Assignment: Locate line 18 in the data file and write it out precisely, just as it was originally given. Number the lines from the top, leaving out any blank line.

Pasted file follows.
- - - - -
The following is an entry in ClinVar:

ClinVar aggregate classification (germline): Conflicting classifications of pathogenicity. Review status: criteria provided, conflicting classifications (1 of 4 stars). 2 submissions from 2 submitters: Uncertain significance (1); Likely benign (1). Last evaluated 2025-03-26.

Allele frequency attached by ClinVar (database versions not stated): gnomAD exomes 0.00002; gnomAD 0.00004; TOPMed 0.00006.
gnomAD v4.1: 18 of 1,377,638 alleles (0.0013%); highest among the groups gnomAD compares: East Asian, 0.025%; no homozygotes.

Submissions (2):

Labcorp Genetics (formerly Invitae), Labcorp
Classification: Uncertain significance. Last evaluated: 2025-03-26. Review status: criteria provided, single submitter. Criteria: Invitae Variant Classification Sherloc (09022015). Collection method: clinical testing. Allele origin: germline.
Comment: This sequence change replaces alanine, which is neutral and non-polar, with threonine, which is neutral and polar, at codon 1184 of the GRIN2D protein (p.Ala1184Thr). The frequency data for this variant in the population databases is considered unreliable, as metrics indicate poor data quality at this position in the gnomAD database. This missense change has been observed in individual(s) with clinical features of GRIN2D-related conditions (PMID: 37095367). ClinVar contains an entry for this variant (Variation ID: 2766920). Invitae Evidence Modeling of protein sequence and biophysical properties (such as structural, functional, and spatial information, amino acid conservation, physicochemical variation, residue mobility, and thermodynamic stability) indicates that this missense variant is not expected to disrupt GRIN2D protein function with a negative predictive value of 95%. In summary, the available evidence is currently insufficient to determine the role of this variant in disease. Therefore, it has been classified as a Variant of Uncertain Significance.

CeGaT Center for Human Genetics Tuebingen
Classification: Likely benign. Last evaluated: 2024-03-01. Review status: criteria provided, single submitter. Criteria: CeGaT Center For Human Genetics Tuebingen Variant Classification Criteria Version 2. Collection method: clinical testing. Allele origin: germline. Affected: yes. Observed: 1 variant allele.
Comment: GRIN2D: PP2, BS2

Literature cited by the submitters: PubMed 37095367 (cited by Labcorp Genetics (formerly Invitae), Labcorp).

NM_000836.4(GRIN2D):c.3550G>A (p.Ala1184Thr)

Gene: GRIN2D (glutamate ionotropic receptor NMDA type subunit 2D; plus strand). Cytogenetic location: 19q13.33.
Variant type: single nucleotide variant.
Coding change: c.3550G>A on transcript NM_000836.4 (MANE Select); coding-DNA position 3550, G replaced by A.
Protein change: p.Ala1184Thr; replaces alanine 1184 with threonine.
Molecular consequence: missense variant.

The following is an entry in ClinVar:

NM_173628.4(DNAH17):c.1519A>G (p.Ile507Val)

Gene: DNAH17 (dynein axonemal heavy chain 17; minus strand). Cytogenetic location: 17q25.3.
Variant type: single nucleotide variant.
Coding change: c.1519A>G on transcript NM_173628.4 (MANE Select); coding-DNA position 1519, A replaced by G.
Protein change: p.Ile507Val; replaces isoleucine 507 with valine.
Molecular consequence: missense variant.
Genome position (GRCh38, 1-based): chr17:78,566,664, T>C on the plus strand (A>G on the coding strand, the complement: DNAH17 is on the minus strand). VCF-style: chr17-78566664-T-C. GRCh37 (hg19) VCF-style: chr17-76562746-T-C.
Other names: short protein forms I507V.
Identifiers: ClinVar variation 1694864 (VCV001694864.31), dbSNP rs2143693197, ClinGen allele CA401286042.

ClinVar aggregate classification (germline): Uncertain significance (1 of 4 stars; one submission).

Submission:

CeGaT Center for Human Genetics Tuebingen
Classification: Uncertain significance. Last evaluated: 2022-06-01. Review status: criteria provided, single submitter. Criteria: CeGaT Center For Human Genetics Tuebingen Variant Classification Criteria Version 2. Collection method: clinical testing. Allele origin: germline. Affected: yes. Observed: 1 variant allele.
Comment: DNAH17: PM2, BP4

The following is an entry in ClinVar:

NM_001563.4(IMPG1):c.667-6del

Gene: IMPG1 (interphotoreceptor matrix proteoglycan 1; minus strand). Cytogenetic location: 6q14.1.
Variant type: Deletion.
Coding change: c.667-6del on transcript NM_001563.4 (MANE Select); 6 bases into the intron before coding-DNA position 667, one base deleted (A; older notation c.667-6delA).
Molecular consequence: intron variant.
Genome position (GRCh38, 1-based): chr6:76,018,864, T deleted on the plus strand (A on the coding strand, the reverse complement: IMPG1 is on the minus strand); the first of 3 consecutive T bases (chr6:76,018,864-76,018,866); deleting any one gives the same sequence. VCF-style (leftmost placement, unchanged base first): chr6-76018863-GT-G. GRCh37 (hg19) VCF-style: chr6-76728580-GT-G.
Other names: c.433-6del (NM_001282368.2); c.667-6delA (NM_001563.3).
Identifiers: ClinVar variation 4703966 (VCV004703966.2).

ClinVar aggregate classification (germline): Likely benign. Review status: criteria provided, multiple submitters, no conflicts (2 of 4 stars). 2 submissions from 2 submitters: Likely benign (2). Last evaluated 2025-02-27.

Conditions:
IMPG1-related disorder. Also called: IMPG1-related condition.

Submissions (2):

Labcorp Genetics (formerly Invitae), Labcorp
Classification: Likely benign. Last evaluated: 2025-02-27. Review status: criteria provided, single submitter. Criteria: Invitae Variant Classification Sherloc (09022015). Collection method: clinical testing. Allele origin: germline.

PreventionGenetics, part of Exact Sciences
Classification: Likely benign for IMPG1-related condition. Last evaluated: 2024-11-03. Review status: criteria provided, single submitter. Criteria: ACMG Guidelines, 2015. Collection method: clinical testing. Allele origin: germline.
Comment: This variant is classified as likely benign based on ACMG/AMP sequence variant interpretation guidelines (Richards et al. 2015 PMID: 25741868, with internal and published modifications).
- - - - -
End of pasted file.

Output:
Molecular consequence: missense variant.